Prescriptions rise for diabetes medicines

According to statistics published in August, for the first time diabetes medicines account for one tenth of all prescribing in primary care. In 2014/15 the Net Ingredient Cost (NIC)4 for managing diabetes was £868.6 million according to the Health and Social Care Information Centre (HSCIC) representing 10% of the total primary care prescribing spend in 2014/15 (£8,704.9 million), compared with 9.5% in 2013/14 and 6.6% in 2005/06.

The report, Prescribing for diabetes in England, shows trends for diabetes medicines prescribed in primary care in England during the period April 2005 to March 2015. Specifically, types of diabetes 6.7 million insulin items were prescribed (£334.7 million), accounting for 14% of all items prescribed for diabetes, a 3% increase on 2013/14 (6.5 million items) and a 41% (1.9 million item) increase on 2005/06 (4.7 million items).

Responsible statistician for the report, Ian Bullard said: “Today’s report looks at trends in prescribing for medicines used to treat diabetes in England. It shows that ten pence in the pound of the primary care prescribing bill in England is being spent on managing diabetes. Diabetes continues to be one of the most prevalent long term conditions, and the number of patients being diagnosed with the condition is increasing each year.”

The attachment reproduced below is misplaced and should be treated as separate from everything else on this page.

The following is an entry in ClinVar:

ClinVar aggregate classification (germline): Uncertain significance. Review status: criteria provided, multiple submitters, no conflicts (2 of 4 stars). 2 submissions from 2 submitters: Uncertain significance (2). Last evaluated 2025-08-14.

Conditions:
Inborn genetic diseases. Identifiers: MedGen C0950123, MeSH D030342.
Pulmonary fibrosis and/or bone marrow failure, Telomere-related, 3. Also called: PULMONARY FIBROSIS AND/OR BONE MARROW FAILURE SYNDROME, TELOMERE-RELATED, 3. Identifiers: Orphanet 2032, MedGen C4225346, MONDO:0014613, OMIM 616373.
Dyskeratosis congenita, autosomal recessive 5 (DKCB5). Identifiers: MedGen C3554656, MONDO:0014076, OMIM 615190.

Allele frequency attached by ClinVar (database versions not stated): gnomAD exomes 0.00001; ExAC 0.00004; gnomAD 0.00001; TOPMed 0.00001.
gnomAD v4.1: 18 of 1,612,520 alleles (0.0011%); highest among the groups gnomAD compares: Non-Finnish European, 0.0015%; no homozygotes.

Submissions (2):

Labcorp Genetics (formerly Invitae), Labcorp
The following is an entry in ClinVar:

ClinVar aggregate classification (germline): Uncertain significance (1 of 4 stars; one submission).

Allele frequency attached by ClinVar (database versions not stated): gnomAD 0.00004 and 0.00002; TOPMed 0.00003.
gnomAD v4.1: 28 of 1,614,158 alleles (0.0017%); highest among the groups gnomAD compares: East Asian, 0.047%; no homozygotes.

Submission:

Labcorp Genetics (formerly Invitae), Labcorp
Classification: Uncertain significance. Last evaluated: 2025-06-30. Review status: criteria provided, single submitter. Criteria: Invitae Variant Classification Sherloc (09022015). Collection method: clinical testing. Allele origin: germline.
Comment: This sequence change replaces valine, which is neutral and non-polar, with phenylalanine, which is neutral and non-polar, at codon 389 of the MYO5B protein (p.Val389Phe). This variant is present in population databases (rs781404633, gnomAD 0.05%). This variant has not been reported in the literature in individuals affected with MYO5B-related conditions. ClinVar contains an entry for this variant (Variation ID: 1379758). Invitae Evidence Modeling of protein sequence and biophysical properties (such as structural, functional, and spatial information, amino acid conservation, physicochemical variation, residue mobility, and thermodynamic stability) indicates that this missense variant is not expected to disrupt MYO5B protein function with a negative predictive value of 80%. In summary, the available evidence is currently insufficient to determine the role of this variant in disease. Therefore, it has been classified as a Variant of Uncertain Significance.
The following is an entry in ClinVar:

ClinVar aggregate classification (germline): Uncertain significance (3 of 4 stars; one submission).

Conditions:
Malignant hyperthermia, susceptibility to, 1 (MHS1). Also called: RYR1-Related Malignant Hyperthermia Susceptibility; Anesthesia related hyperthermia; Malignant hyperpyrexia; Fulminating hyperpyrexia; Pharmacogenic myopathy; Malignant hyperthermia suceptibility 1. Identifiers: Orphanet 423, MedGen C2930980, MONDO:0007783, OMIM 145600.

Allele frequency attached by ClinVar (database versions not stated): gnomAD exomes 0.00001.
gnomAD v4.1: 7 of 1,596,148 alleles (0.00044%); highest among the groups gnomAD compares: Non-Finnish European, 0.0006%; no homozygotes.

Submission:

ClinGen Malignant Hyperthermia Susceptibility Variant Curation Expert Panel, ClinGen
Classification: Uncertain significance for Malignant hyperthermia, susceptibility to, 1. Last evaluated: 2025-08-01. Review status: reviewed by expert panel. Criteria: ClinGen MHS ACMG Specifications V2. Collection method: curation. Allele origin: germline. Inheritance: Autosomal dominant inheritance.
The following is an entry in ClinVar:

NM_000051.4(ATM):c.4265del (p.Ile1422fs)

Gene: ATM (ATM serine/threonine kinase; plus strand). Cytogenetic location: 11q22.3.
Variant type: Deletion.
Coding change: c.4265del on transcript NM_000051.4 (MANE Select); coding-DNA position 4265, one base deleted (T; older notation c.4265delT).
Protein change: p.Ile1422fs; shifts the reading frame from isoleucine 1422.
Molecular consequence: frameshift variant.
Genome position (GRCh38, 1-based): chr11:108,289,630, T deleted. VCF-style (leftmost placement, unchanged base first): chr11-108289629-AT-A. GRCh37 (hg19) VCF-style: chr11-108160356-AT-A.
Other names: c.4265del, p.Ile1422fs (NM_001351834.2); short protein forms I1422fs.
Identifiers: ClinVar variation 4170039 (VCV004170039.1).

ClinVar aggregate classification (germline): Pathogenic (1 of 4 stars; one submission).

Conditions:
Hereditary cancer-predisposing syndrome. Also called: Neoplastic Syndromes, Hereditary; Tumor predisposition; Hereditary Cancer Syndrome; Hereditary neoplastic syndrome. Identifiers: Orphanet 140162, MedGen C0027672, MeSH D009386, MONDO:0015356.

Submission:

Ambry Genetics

For all that these are big numbers the point would be that the right types and levels of medication are being given to people who need them.
You can find the full report HERE.

This news item first appeared in Desang Diabetes Magazine, our free-to-receive digital journal. We cover diabetes news, diabetes management equipment (diabetes kit) and news about food suitable for a diabetic diet. Go to the top of this page to sign up – we just need your email address.

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Desang Diabetes Magazine is our free-to-receive digital journal (see below). We cover diabetes news, diabetes management equipment (diabetes ‘kit’ such as insulin pumps and continuous glucose monitoring equipment) and news about food suitable for a diabetic diet including a regular Making Carbs Count column. We just need your email address to subscribe you (it really is free, and you can easily unsubscribe should you wish to).
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